If you are asking me this question after reading the above, it means you haven't read Life Insurance I and Life Insurance II. Or you haven't paid attention whilst reading them. But I'll still spell out the answer here. You need protection type policies. That's mainly the TA and AN, and to a certain extent, the WLA. The extent of how much of each you need, is another story altogether and one I cannot answer without knowing more about your circumstances (this is not an invitation for you to e-mail me your details and ask for a specific recommendation).

The TA provides protection for your dependents from the loss of your income should you pass away during your productive working life. Unless you have no dependents, this should really be a basic component of your portfolio BEFORE you even think about investments.

Now it would be ideal if the sum assured could increase and keep pace with inflation but the TAs in Singapore are all non-participating, i.e sum assured is fixed. However, there is also an opposite effect to sort of balance that off. The potential loss of income, and hence the need for coverage decreases with age as your effective working life decreases. Actually, this latter effect overwhelms that of the former, so an average person would actually have a smaller need for death coverage as one ages.

There is actually a variant of the TA to cater for this need for decreasing coverage. It is called the Decreasing Term Assurance (DTA). The sum assured for the DTA decreases from an initial amount to zero over the policy term. Needless to say, the premiums for the DTA is even cheaper than the TA.

One strategy I've seen is to couple the TA with the DTA so that you are guaranteed a certain minimum level of coverage throughout the policy term but the overall coverage still decreases as one ages.

The other possibility is to just get a participating (keyword) WLA. This is quite a common product in Singapore. The participating part affords an increase in sum assured that broadly mirrors inflation. The WLA is still largely a protection policy, so premiums are still not too expensive (but are still more than that of the TA). During the younger ages of the policyholder, it protects the dependents in the same way as the TA. During retirement ages, it can help pay for estate duties when one passes away or even leave behind a legacy for your children.

Now, I've been neglecting something else that is very important for protecting yourself at old age. The AN. Most Singaporeans do not buy ANs upon reaching retirement age, although it provides for the most important type of coverage needed at that point in time. No, not death (go read Life Insurance I again!) but longevity. Indeed, this neglect of the AN is a global phenonmenon. Other than the USA, most other countries see little volume in AN sales. Perhaps it is because of the feeling that this is being selfish. That "I am not leaving any legacy for my children" feeling.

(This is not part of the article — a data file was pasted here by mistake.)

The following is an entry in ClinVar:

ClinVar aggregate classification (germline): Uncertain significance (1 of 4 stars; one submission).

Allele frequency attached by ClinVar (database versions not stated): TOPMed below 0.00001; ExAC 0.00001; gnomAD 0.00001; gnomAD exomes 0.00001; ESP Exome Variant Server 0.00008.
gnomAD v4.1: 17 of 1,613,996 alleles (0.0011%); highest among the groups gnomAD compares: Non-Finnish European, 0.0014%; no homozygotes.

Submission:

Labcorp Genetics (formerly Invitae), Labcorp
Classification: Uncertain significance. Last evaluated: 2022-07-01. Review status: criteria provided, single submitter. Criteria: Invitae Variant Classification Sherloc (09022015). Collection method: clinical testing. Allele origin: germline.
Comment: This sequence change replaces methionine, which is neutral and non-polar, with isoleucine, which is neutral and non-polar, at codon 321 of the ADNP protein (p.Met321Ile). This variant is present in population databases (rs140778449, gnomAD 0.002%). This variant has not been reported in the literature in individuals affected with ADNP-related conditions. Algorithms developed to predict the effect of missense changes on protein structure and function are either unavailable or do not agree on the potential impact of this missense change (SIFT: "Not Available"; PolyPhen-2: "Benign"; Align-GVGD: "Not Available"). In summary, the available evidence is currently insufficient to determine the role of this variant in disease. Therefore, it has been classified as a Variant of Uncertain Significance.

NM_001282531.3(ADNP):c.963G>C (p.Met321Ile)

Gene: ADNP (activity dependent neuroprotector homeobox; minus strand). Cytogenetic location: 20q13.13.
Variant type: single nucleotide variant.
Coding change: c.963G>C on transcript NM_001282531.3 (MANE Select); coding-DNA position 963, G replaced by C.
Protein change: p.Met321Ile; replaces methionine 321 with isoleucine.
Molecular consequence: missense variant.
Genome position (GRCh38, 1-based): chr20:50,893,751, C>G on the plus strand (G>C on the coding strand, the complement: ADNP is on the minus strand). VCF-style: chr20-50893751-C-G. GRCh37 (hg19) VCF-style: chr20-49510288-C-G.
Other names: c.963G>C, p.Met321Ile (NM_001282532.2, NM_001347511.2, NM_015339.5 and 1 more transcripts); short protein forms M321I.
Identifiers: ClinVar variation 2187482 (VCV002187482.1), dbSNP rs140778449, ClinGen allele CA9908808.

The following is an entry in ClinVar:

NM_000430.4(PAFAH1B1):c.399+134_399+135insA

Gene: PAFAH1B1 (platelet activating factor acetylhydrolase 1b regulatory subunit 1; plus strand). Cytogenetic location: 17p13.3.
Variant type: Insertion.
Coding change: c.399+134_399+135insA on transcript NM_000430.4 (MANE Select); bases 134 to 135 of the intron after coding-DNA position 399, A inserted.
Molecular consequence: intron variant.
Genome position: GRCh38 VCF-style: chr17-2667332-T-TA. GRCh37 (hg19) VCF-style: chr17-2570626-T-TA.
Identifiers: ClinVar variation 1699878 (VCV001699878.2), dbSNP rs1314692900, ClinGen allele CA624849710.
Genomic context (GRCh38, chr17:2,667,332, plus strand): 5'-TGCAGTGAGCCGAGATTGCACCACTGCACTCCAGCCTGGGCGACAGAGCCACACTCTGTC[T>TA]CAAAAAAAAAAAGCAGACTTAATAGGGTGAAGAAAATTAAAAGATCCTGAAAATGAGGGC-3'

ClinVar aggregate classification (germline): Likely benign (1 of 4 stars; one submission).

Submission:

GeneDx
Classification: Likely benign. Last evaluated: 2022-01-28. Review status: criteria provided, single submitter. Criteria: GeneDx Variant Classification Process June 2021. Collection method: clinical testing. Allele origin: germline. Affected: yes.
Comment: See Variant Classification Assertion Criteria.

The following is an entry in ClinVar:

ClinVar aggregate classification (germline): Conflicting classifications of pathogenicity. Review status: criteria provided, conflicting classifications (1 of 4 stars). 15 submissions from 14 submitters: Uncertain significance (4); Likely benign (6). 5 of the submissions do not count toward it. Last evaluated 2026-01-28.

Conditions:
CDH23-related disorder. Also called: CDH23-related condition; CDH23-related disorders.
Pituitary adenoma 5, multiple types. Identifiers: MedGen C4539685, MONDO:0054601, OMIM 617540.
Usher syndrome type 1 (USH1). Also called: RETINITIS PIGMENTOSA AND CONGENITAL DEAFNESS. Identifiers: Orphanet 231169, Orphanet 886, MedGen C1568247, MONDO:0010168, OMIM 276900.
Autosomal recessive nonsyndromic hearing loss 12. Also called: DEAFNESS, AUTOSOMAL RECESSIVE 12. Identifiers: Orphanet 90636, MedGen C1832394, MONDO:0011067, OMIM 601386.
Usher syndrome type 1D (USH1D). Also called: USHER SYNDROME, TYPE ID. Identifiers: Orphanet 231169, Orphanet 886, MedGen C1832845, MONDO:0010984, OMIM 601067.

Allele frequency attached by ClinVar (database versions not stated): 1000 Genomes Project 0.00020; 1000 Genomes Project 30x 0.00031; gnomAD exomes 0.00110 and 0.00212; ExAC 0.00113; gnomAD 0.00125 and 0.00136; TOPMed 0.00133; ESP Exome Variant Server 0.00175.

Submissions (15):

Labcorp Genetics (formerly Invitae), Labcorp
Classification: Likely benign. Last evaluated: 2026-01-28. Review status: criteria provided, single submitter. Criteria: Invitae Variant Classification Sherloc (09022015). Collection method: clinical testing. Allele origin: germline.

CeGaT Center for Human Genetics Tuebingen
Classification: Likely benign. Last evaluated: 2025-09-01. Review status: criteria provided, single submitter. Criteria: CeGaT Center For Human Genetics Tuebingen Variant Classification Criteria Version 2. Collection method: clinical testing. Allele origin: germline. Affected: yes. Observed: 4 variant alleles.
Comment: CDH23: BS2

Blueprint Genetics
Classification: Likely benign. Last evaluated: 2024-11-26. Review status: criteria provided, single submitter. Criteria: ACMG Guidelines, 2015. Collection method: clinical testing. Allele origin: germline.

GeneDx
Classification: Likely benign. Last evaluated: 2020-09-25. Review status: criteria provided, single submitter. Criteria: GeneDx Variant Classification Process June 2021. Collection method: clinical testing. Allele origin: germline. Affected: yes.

Indeed, it is the act of NOT getting an annuity upon retirement that should be deemed as selfish. Without the AN, you will be creating fear and pressure for both yourself and your children that your own savings will not be enough to sustain yourself for the remainder of your life. By getting that AN, you will remove this fear altogether. If you still feel the need to leave behind some form of legacy for your next generation, you can always choose to not spend all your savings upon retirement on the AN. By all means, set aside part of it as your legacy.

Oh and by the way, participating ANs do exist in Singapore. So the income stream you receive during your golden years will be protected against the forces of inflation.

So my third and final point is, the TA, the WLA to some extent, and the AN, this upon retirement, are the main product types we can all do with in our portfolio. After getting these, invest the rest of the savings elsewhere but NOT in an EA. As to where to invest, this is not the objective of this post.

Take note that we've been discussing Life Insurance all this while. I have not mentioned something equally vital yet. Health Insurance. With Life Insurance policies, we've protected our dependents from the unfortunate event of our premature death and the not so unfortunate event of our longer than expected longevity. Health Insurance is for circumstances when we fall ill. Loss of income? Medical fees? Nursing home expenses? I'll cover these in future posts once I find the time to do so.

In closing, I note a recent positive development in the sales of insurance products. There are now many agents who are licensed to sell not just insurance products but unit trusts as well. So they don't just represent the insurer, but some investment houses as well. This is a good development as the sales agents will now have a wider repertoire of investment and insurance instruments to pick from. They can then recommend to the client a cheaper way to constructing a suitable investment portfolio.

Akan Datang: 鴨鴨

210 days to go.